Little [Baltic] Getaway

Hi peeps! Hope you haven’t missed me much. I’ve been a bit off as I took some days off after my master thesis defense. Yes, I’m done! I will bring you an exclusive inside-top-information post on how it went and everything you could possibly would like know a master thesis defense, but not in this post hehe. Today I will share with you some Swedish history and the close relationship this country has with its Baltic cousins.

Alexander Nevsky Cathedral, Tallin – Estonia.

Estonia, Latvia, and Lithuania three ex-Soviet Socialist Republics small in size but huge in historical information! Just couple of hundred of kms away from Stockholm, you’ll find yourselves amazed by the beauty and historical data that these countries share with Sweden. The Swedish Empire dates back to the 17th and early 18th century when Sweden had major control over the Baltic region; actually, you can read and learn a lot about this in Stockholm’s Vasa museum. I will not enter into details as I ain’t a Swedish/Baltic historian hehe but basically Sweden had control of some parts of Norway, Finland, Estonia, and Latvia; furthermore, as for Lithuania, the history with them is a bit more complicated. Yes, Sweden was huge!

Huvilakatu street, Helsinki – Finland.

After a series of battles against Lithuania and Poland from other empires (Russian empire, for example), these 2 countries (in resume) decided to join forces in the Polish-Lithuanian commonwealth established in the late 16th century. This commonwealth was once ruled by Sigismund III, who also ruled the Swedish Empire… what? Yes, Sigismund III direct descendent of Gustav Vasa (father of the nation or founder of modern Sweden), was the son of John III of Sweden. John III used to rule only the Swedish Empire until he married princess Catherine Jagiellon from the Polish-Lithuanian Commonwealth. Nonetheless, Sigismund III ended ruling the Swedish Empire after Sweden went into a civil war.

St Ladislaus of Vilnius, Vilnius – Lithuania.

Fascinating, right? Well, I do believe that it doesn’t matter if you are or not into history, but trust me that these cities will catch your attention. Of course nowadays the Swedish Empire is gone, but not only historic ties remain between these countries, as they also share economic ones, for example. Although this doesn’t concern Sweden directly, an interesting fact (and a bit of more modern information), is about the Soviet Union. Something that I consider incredible is how these 3 countries, formerly part of the USSR, contributed to the fall of it. They managed to do it in a well-organized and peaceful way with the so-called Baltic Way!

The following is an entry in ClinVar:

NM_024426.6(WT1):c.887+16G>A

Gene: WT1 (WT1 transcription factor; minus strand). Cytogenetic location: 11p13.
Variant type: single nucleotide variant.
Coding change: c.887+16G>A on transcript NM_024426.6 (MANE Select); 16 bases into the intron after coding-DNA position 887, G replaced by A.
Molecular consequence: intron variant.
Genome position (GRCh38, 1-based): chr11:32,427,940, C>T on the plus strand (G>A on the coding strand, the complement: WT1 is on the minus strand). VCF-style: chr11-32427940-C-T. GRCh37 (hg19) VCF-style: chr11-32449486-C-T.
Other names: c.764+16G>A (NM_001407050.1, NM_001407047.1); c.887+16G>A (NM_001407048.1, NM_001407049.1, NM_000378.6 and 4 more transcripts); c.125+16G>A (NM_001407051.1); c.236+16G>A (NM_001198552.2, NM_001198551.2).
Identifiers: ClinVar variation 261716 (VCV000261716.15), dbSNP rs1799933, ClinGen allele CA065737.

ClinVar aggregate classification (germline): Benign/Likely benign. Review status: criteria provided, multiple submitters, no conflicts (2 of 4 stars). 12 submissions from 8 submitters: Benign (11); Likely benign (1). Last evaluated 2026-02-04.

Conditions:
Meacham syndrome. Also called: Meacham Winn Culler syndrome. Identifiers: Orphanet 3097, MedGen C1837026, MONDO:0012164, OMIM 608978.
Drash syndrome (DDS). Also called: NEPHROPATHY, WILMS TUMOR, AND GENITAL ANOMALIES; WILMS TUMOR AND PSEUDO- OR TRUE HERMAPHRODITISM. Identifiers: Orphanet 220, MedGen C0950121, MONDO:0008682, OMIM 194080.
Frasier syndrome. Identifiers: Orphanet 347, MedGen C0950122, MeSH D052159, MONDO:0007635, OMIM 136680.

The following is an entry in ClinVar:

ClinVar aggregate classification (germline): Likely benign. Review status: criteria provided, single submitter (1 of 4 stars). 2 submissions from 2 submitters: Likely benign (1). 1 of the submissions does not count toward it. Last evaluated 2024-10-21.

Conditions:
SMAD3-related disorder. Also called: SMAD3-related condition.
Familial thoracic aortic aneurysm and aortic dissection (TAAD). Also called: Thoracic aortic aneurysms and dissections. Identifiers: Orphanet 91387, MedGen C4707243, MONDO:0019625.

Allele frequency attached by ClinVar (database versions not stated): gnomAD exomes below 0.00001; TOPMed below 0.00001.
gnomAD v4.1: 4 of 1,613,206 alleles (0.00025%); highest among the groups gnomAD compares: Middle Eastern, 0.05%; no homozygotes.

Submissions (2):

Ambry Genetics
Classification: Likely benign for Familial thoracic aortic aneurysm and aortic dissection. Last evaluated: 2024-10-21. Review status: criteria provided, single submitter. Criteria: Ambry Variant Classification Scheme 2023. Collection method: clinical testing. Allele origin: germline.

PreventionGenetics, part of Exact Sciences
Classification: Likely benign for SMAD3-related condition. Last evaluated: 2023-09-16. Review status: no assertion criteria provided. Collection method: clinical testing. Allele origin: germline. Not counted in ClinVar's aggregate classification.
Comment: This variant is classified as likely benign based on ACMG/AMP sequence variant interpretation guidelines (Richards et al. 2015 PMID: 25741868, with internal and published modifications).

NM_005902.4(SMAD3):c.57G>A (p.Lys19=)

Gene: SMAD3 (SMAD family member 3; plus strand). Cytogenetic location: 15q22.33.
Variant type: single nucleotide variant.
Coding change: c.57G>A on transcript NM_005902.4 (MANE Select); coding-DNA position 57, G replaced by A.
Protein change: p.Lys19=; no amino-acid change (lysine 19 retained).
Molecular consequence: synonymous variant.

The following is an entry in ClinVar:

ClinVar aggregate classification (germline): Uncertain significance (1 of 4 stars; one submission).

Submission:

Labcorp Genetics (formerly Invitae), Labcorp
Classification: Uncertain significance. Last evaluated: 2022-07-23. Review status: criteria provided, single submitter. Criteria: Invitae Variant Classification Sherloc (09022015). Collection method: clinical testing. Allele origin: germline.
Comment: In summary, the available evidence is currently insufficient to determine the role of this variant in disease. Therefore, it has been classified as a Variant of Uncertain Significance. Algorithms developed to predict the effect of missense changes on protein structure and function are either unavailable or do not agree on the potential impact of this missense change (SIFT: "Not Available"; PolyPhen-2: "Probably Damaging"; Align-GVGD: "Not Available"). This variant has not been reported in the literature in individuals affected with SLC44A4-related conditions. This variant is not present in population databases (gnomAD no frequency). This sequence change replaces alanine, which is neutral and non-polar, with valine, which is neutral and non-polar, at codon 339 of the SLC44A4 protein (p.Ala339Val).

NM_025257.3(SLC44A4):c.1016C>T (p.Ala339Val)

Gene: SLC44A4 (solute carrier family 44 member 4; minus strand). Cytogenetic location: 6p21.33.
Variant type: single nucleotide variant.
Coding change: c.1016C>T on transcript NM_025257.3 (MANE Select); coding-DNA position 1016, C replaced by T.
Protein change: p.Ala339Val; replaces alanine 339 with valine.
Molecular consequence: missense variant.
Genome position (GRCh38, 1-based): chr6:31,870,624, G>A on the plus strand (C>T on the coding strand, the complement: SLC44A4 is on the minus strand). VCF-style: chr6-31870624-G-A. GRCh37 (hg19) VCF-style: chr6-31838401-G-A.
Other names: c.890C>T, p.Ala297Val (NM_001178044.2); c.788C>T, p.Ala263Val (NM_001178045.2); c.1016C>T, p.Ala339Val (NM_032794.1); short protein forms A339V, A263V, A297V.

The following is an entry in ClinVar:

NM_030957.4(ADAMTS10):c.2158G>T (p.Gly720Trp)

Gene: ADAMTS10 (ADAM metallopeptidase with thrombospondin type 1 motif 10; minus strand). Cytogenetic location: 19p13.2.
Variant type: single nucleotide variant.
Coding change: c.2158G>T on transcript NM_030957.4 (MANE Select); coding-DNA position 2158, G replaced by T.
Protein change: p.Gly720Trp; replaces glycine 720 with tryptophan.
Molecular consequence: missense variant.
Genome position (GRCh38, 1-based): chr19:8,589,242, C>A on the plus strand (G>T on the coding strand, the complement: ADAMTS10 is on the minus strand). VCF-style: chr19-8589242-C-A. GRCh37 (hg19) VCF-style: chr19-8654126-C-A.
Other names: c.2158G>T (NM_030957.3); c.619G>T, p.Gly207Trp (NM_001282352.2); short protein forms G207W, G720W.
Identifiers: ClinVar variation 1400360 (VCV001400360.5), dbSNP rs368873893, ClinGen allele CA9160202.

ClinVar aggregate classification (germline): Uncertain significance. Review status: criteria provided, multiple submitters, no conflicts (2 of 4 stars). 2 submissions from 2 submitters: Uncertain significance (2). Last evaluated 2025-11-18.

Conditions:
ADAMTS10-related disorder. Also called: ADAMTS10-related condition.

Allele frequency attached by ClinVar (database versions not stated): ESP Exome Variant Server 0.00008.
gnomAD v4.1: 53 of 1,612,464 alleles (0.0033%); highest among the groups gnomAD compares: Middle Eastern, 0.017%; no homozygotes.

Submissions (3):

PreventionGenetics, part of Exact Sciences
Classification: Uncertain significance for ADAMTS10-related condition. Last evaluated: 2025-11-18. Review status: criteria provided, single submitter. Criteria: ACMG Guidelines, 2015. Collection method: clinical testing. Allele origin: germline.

Baltic way exposition in Riga – Latvia.

Celebrating its 30-years anniversary, the Baltic Way was a tipping point for these 3 countries into re-gaining their freedom. Around 2 million people from Lithuania, Latvia, and Estonia formed a human chain, which connected the 3 capitals in a 620+km line. This historical peaceful demonstration took place in August 23rd 1989. The aftermath was the world looking directly at them, the US asking for prompt solutions, a letter to the former UN secretary-general, and finally with their independence in 1990. So much history to tell, so few lines I can write in a post hehe, but well, if you are planning to visit or to move to Sweden, learning about the history of this country and the ties it has with its neighbour countries is a must!

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What’s warm as the Sun and spicy as a jalapeño? My home country México. My name is Fernando and I came to Sweden to study the master’s programme in Sustainable Technology at KTH. Come, join me to learn and understand the importance of having a sustainable lifestyle, and where else to do this than in Sweden?

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